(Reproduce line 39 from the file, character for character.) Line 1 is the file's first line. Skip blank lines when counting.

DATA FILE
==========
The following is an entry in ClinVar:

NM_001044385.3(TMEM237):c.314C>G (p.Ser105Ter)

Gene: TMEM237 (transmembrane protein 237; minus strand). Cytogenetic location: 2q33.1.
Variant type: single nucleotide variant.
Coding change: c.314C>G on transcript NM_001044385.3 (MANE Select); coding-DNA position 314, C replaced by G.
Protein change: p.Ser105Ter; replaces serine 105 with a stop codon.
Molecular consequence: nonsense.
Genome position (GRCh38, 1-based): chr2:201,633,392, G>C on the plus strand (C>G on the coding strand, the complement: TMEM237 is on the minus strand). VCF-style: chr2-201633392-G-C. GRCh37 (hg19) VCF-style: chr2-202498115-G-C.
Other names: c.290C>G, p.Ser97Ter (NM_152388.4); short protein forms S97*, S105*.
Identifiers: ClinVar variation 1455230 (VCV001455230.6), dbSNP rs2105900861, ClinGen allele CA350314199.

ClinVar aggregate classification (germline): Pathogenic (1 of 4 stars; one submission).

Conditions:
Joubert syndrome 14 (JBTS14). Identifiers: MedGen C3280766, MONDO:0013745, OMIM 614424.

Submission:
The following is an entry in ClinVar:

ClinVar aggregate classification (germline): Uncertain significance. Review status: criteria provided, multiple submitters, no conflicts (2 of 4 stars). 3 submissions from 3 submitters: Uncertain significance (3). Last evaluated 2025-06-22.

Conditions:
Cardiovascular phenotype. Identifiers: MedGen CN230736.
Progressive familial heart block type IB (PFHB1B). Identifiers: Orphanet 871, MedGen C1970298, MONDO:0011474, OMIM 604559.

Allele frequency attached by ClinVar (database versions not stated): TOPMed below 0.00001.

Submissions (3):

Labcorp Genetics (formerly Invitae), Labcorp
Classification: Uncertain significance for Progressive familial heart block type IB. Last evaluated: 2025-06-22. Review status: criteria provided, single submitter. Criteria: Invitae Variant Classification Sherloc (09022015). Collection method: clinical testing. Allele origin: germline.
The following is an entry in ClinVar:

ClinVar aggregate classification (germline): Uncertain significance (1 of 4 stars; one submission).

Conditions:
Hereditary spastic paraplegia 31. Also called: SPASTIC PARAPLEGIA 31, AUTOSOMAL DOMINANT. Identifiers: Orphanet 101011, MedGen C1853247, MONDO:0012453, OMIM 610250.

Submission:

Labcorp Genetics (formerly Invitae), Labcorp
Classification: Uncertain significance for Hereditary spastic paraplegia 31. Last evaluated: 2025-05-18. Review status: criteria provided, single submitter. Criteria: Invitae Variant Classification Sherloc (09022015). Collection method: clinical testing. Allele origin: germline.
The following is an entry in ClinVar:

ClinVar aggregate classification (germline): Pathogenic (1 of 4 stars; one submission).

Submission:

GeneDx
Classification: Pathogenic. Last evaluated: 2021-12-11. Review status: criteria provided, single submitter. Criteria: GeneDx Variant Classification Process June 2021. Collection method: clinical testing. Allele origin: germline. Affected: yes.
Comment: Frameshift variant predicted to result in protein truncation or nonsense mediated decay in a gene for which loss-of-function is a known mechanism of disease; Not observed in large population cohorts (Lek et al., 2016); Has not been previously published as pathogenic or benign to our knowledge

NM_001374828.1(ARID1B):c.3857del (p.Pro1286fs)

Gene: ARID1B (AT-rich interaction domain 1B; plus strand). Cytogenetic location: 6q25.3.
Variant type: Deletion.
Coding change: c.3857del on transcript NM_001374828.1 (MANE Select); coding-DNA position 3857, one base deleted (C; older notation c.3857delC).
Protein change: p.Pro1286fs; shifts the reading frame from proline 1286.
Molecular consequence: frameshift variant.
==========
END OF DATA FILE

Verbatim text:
Variant type: Deletion.